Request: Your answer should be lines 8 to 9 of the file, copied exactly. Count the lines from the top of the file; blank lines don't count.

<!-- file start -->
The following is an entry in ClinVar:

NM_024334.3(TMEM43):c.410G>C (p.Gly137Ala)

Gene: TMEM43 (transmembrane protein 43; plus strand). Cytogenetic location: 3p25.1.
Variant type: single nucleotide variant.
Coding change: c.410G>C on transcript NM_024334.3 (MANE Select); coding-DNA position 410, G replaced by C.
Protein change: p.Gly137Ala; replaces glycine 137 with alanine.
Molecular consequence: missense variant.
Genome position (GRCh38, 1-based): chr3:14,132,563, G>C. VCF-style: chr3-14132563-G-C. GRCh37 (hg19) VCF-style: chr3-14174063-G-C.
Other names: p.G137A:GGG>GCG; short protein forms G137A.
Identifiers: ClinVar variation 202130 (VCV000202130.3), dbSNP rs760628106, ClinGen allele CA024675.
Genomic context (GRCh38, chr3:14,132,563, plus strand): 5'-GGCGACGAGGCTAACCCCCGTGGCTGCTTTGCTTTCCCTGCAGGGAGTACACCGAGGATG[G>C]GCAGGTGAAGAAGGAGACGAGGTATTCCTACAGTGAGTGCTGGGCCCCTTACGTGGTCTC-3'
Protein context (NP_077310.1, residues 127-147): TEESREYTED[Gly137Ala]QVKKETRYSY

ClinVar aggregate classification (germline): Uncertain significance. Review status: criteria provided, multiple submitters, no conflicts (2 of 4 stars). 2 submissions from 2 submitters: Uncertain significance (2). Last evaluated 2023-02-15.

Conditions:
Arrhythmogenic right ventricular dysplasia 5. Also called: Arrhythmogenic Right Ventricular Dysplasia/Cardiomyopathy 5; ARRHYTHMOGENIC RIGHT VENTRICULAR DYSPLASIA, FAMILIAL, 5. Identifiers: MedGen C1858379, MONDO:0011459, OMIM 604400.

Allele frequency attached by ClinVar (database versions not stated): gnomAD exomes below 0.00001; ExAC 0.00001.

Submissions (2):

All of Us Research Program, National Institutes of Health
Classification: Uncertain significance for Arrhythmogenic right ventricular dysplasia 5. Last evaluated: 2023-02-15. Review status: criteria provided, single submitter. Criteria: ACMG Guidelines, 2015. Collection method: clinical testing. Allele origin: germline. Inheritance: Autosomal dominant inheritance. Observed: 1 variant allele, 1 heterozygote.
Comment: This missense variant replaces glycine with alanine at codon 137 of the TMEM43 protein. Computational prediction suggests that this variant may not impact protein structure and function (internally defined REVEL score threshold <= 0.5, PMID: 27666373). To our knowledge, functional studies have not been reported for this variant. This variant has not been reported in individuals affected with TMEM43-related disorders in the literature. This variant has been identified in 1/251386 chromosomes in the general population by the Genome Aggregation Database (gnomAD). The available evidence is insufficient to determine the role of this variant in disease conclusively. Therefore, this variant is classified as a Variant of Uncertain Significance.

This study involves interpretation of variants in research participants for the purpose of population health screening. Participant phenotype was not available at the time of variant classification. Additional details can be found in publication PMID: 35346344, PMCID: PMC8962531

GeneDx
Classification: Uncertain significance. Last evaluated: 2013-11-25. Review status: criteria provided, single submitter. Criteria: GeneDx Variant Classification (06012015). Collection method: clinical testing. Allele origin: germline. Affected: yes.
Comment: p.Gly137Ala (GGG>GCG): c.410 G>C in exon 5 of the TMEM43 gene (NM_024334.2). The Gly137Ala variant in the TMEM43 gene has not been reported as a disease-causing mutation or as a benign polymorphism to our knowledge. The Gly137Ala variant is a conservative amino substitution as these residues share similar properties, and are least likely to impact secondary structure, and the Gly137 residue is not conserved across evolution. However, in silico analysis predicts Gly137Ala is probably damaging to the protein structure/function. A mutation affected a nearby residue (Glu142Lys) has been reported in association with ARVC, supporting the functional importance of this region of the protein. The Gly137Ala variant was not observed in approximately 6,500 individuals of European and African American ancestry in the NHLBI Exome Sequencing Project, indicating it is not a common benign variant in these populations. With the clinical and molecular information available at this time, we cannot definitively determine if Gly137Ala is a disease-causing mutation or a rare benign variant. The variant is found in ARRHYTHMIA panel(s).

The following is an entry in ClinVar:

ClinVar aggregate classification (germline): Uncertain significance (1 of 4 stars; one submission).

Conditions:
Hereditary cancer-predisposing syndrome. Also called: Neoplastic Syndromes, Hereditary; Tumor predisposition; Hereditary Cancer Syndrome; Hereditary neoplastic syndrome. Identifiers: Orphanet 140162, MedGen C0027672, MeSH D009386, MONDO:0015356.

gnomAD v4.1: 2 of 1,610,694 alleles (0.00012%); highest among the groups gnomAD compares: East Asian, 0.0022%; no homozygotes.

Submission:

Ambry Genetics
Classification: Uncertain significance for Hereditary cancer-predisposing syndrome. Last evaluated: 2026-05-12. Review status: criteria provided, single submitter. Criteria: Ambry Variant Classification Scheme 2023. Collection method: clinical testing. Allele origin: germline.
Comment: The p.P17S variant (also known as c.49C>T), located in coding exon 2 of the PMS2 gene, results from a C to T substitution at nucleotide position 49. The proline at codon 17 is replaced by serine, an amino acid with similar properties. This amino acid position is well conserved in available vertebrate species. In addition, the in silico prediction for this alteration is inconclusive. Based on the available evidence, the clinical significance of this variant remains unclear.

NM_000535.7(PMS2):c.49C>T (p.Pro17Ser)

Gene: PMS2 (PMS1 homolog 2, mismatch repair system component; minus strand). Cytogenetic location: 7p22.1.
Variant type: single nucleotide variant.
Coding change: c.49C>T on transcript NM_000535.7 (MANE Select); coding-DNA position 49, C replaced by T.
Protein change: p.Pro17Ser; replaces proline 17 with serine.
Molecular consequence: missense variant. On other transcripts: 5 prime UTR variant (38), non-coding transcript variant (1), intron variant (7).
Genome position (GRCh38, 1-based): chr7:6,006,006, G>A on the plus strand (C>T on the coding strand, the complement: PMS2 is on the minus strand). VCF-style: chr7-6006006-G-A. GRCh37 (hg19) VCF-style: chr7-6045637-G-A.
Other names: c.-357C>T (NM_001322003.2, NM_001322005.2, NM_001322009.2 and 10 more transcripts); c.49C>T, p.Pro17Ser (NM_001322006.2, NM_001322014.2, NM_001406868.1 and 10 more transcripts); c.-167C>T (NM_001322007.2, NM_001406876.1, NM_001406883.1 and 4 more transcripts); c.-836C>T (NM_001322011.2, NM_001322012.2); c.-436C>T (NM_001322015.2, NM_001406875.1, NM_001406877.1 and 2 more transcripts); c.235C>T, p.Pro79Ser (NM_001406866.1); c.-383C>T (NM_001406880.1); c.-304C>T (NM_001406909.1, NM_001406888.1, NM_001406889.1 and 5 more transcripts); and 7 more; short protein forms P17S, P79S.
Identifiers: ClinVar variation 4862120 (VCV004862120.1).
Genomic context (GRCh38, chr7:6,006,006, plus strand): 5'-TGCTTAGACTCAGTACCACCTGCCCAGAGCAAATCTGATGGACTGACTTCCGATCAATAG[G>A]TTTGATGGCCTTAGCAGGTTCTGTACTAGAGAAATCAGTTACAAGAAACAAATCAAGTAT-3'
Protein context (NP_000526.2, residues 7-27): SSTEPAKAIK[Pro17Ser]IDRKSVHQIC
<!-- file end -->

Genome position (GRCh38, 1-based): chr3:14,132,563, G>C. VCF-style: chr3-14132563-G-C. GRCh37 (hg19) VCF-style: chr3-14174063-G-C.
Other names: p.G137A:GGG>GCG; short protein forms G137A.